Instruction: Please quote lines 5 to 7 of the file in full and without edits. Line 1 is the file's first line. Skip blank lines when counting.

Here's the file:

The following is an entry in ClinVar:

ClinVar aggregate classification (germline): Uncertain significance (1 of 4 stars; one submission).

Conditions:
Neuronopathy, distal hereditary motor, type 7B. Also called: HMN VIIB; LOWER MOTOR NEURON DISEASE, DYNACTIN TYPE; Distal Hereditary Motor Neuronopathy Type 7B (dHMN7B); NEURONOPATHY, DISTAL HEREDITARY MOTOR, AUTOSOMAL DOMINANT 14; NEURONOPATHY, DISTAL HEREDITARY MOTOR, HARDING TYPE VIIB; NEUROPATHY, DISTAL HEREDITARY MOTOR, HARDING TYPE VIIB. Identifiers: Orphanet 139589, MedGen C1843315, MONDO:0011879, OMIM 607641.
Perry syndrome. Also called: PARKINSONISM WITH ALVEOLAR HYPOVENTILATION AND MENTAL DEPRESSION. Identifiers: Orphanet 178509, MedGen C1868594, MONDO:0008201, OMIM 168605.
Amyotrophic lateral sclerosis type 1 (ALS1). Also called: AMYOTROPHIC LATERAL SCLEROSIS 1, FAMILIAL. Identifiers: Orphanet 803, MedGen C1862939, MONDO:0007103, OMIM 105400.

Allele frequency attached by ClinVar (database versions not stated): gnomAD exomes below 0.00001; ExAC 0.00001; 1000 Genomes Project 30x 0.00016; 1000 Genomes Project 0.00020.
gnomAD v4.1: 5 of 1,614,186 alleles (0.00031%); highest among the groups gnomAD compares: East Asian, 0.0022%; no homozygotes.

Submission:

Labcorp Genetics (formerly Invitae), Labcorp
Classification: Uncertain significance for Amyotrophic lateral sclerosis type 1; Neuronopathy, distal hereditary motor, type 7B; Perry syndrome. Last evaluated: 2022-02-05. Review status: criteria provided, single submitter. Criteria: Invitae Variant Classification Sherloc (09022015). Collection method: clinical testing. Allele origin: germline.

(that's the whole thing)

Perry syndrome. Also called: PARKINSONISM WITH ALVEOLAR HYPOVENTILATION AND MENTAL DEPRESSION. Identifiers: Orphanet 178509, MedGen C1868594, MONDO:0008201, OMIM 168605.
Amyotrophic lateral sclerosis type 1 (ALS1). Also called: AMYOTROPHIC LATERAL SCLEROSIS 1, FAMILIAL. Identifiers: Orphanet 803, MedGen C1862939, MONDO:0007103, OMIM 105400.

Allele frequency attached by ClinVar (database versions not stated): gnomAD exomes below 0.00001; ExAC 0.00001; 1000 Genomes Project 30x 0.00016; 1000 Genomes Project 0.00020.